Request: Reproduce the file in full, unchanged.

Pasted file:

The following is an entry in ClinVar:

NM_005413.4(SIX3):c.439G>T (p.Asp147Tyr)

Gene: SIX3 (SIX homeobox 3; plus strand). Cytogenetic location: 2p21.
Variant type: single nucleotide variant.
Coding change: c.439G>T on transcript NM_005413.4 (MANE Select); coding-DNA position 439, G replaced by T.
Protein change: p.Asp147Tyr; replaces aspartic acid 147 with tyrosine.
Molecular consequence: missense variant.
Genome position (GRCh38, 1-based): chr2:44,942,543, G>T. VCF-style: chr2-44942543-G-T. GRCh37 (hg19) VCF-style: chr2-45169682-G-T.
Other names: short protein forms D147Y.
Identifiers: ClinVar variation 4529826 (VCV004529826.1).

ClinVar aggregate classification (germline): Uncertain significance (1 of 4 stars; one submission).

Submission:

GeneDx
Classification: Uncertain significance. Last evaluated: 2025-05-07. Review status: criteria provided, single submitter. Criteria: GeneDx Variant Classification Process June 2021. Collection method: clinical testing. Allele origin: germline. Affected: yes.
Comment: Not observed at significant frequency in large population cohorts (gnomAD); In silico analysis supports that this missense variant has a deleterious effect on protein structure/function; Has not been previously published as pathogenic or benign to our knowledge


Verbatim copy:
The following is an entry in ClinVar:

NM_005413.4(SIX3):c.439G>T (p.Asp147Tyr)

Gene: SIX3 (SIX homeobox 3; plus strand). Cytogenetic location: 2p21.
Variant type: single nucleotide variant.
Coding change: c.439G>T on transcript NM_005413.4 (MANE Select); coding-DNA position 439, G replaced by T.
Protein change: p.Asp147Tyr; replaces aspartic acid 147 with tyrosine.
Molecular consequence: missense variant.
Genome position (GRCh38, 1-based): chr2:44,942,543, G>T. VCF-style: chr2-44942543-G-T. GRCh37 (hg19) VCF-style: chr2-45169682-G-T.
Other names: short protein forms D147Y.
Identifiers: ClinVar variation 4529826 (VCV004529826.1).

ClinVar aggregate classification (germline): Uncertain significance (1 of 4 stars; one submission).

Submission:

GeneDx
Classification: Uncertain significance. Last evaluated: 2025-05-07. Review status: criteria provided, single submitter. Criteria: GeneDx Variant Classification Process June 2021. Collection method: clinical testing. Allele origin: germline. Affected: yes.
Comment: Not observed at significant frequency in large population cohorts (gnomAD); In silico analysis supports that this missense variant has a deleterious effect on protein structure/function; Has not been previously published as pathogenic or benign to our knowledge